The five-week stretch from releasing admission decisions in March to April 20, when admitted students make their enrollment decisions, is marked by several recurring themes.  One that is turning up a lot in my inbox is Fletcher’s language requirement.

As I hope all native-English-speaking prospective Fletcher students understand, we require all of our students to pass a language proficiency exam in order to graduate.  For non-native speakers, English is their second language.  For everyone else, a two-part test awaits.  The first part is a reading exam — essentially a translation exercise.  And the second part is an oral exam — essentially a conversation with a language instructor.  If you are comfortable reading and writing in your language of choice, you’re probably going to have no problem with this requirement.  The proficiency level required is short of fluency, and no one is trying to put a roadblock in your way.

On the other hand, if you know that you’re not truly proficient, you should develop a plan for passing the exam.  (And, in some cases, we have made that a condition of your admission.)

Within a few weeks of the start of classes, the School administers the reading exam in a bunch of different languages.  The exam is routinely offered in Arabic, Chinese, French, German, Greek, Hebrew, Hindi, Italian, Japanese, Korean, Portuguese, Russian, Spanish, Swahili, and Urdu.  Additional exams are offered when a student wants to demonstrate proficiency in a less-commonly selected language.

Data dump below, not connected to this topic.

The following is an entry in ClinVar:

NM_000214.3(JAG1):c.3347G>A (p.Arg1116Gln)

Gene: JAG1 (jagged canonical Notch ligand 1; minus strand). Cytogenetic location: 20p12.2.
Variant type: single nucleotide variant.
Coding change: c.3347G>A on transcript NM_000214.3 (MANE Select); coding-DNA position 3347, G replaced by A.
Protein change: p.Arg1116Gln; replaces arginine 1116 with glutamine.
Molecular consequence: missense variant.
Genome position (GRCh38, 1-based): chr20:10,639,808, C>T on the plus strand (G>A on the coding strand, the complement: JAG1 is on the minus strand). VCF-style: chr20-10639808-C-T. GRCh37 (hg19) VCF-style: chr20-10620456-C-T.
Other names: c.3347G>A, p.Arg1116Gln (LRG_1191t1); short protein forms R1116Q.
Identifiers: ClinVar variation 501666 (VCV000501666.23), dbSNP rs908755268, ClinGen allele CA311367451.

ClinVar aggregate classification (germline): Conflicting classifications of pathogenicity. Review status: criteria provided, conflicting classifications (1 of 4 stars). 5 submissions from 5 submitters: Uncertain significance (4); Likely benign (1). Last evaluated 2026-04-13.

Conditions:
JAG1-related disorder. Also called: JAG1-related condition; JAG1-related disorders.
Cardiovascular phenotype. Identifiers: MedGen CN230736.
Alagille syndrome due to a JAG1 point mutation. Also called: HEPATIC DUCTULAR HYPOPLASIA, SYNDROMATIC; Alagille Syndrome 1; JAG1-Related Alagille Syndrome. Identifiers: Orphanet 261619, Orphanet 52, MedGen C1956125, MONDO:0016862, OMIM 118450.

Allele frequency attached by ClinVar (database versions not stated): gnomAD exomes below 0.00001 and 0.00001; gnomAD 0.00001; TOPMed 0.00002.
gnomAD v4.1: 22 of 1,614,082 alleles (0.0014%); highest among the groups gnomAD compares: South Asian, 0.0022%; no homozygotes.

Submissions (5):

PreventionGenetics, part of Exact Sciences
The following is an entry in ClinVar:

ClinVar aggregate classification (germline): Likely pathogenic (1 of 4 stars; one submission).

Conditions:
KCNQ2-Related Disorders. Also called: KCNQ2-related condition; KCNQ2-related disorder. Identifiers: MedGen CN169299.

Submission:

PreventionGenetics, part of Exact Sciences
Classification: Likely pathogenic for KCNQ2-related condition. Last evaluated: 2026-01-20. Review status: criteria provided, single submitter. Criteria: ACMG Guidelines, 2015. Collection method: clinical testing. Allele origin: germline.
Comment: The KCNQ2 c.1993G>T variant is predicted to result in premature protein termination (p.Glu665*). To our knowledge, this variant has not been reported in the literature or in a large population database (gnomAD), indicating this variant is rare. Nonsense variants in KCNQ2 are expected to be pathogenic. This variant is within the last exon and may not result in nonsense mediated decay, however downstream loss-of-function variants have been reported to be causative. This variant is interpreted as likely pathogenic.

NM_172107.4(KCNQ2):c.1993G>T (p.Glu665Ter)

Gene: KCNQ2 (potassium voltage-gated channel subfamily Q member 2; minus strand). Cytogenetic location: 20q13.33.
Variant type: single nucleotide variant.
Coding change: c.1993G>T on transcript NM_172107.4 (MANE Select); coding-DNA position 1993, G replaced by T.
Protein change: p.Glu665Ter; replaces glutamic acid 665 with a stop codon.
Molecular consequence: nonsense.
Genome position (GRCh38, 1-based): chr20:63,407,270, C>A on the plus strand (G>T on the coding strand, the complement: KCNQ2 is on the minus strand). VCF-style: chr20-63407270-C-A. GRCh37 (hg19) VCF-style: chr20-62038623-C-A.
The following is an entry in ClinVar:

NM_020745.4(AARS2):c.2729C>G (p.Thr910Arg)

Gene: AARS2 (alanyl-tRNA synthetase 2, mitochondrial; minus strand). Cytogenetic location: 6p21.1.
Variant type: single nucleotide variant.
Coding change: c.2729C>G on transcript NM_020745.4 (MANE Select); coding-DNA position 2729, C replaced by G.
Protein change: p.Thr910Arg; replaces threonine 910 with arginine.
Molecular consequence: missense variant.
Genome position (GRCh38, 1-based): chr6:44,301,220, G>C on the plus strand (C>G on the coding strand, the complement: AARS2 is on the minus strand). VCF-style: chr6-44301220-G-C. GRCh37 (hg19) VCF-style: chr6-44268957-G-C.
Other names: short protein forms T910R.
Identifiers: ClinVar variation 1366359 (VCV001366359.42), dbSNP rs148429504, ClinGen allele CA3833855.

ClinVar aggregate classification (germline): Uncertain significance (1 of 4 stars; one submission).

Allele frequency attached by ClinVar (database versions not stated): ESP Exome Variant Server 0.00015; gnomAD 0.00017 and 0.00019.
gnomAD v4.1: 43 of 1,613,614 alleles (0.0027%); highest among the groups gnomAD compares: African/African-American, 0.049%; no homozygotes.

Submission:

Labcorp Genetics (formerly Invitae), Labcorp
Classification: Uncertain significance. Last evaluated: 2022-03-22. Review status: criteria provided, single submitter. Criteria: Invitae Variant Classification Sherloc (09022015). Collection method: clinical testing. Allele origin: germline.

I’ve looked at the exams in French, Spanish, Italian, and Mandarin, and my reaction is that the level of the piece to be translated is appropriate.  That is, anyone would think that if you can’t translate something of that complexity, you can’t really call yourself proficient.  There’s no intention to trick you with arcane vocabulary, but the passage to be translated won’t be simplistic, either.

The oral exam is self-scheduled, and my sense is that almost everyone schedules them for after the reading exam.  We don’t have a preference, though.  If you want to schedule it for the first week of classes, you can do that.

There’s quite a bit of information on the language requirement on this page.  (Scroll down to language requirement, and then when you’ve opened the page, scroll down again to find sample reading exams.)  You’ll see that the reading exams for most languages are an hour in length, but others last longer, and there are also differing required proficiency levels.  If you’re planning to enroll at Fletcher for September, I hope you’ll spend a few minutes reviewing the requirement.  Then think about whether you need a refresher in your chosen language.  If you use the language with ease, the exam will merely be a half-morning’s exercise.  A graduation requirement that you can check off during your first month at Fletcher!  That’s what we want — for everyone to sail right through the exam.

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